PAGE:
CAR T Cell Therapy Induces Lupus Remission in Small Study
CAR T Cell Therapy Induces Lupus Remission in Small Study

September 21, 2022

Results of a small study published in the prestigious journal Nature Medicine, suggest that a type of immune cell therapy called chimeric antigen receptor (CAR) T cell therapy could become a highly effective therapy for SLE patients who do not respond to current lupus treatments.  CD19 CAR T cells are T cells that have been engineered to target and destroy harmful B cells with a unique protein – CD19 – on their surface.

The research that provided the foundation for the current clinical study was funded in part by the Lupus Research Alliance (LRA) 2015 Lupus Innovation Award grant to Dr. Marko Radic from the University of Tennessee Health Science Center. Dr. Radic’s work showed that CD19 CAR T cell therapy effectively depleted the harmful B cells in mice with lupus and induces disease remission. B cells are immune cells responsible for causing many of the symptoms of SLE, as these cells produce autoantibodies that attack the body’s own tissues and organs.

Standard lupus treatments do not entirely relieve disease symptoms for many patients because these treatments do not remove all harmful B cells. Therefore, the German research team led by Dr. Georg Schett, Vice President of Research at the Deutsches Zentrum für Immuntherapie and Professor and Chair at the Department of Internal Medicine at Friedrich Alexander University Erlangen-Nuremberg and Universitätsklinikum in Erlangen, Germany, tested if eliminating all the harmful B cells would push difficult-to-treat SLE into remission.  Theoretically, this would then allow lupus patients to stop their other treatments that often have ] harmful side effects.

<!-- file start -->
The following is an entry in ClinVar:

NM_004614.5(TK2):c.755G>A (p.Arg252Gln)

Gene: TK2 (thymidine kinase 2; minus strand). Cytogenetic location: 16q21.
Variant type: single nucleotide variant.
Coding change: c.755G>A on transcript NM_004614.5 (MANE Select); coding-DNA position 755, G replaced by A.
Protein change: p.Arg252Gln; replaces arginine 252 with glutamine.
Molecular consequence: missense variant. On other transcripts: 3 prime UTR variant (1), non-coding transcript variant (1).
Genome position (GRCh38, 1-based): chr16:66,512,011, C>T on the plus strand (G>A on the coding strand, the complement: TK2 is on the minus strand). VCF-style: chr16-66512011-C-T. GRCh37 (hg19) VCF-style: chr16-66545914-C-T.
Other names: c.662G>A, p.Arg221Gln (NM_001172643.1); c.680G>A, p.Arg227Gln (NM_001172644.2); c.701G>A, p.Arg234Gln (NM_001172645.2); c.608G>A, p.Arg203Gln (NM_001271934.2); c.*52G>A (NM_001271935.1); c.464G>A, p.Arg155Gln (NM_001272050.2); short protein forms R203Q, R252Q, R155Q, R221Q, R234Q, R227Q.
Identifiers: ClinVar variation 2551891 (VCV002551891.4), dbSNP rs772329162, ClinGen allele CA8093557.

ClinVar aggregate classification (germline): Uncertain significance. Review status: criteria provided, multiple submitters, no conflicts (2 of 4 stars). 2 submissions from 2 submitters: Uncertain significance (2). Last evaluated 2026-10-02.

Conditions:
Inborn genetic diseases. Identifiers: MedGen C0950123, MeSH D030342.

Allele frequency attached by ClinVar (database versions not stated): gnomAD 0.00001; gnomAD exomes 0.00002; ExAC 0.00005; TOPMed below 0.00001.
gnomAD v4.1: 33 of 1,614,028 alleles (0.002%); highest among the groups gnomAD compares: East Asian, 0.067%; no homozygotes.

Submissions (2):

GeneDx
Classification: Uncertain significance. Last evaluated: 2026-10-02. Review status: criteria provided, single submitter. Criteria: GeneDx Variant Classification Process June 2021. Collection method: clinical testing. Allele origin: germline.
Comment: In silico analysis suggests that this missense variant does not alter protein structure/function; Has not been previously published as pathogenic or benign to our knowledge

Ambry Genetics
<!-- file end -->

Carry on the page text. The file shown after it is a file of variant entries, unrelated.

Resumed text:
Dr. Schett and his team worked with a small group of five SLE patients who had not responded to several standard lupus treatments. T cells were purified from the patients’ blood and engineered to express a chimeric antigen receptor (CAR) on their surface—hence, the term CAR T cells—which binds a molecule called CD19 on B cells. The generated CD19+ CAR T cells were then expanded in the lab before being infused back into each patient.

The researchers found that the treatment depleted the CD19 B cells and induced disease remission in all five patients within 3 months. Importantly, drug-free remission was maintained during longer follow-up (currently up to 12 months) and even after the reappearance of B cells. The CD19 CAR T cell treatment was relatively well tolerated, with only mild cytokine-release syndrome.

“These results are very exciting and hold a lot of promise, but they need to be interpreted with caution given the small size of the study and the limited at present long-term follow-up” commented Lupus Research Alliance Chief Scientific Officer Teodora Staeva, PhD.  “Further studies in with a larger cohort of lupus patients followed for a longer period of time are needed to determine the safety and efficacy of this novel therapeutic approach in this patient population.”

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